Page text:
Rachel: Some of the songs on the first album were written a long time before Karnataka ever existed, and had therefore been played live many times in many different versions! In 1998, shortly after Paul joined the band, and after a long break from the live music scene, we decided that we wanted a permanent recording - simply something to keep for ourselves. This encouraged us to work on the tracks together and update them a little. The songs' raw feel is a result of our individual influences coming together for the first time.

Jon: The band was initially brought together to record the best songs that the three of us had written up to that point and was never originally intended to last beyond the recording of the songs. Once rehearsals started and we realised how good the vibe was between the five of us we started writing again and it just took off. I guess the sound on the first album has a certain freshness to it; we had the initial excitement about how the new band was sounding coupled with the buzz of writing new songs after having taken a long break from writing together.

Paul Davies
Paul Davies
  Steve Simmons
Steve Simmons

The songs are all strong and fairly diverse in sound and for the most part were written, arranged and recorded within a fairly short period. The older songs had been played live many times before in various band incarnations and the arrangements were pretty much fixed while the new songs had never been played live at the time of recording. The priority was to get the songs down; there was no game plan. We were just doing it for ourselves and hadn't even really thought about selling the album or gigging it until it was nearly finished. The album is not as coherent as The Storm but its strength lies in the attitude we try to bring to all our projects. We always try to do the very best that we can, Karnataka is the best that we could do then as much as The Storm was our best work two years on.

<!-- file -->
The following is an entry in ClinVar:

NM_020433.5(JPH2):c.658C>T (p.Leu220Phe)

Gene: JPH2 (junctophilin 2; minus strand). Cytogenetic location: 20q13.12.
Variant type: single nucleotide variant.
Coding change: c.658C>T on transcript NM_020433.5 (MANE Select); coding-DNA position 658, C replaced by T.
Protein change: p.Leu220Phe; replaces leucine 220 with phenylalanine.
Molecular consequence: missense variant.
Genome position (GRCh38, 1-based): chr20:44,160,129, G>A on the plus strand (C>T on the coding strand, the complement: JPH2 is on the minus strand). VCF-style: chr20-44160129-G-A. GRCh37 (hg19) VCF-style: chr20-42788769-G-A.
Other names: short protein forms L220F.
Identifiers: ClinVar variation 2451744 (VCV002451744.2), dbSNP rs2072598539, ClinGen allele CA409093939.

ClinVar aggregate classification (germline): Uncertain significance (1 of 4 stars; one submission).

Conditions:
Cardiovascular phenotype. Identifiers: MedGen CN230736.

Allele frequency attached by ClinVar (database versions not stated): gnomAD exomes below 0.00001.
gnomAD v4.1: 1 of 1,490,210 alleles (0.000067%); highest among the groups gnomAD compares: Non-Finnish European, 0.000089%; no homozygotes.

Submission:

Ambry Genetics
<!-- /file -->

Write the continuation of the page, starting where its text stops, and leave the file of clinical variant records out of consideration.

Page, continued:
And from what did you draw your inspiration?

Jon: I think our inspiration comes from many sources. Musically the band has an enormously wide spread of influences, from rock bands like Zeppelin and Floyd to baroque and classical music and prog bands such as ELP, Camel, Yes and Genesis, who themselves were influenced by those composers and tried to stretch the rock music format in that direction.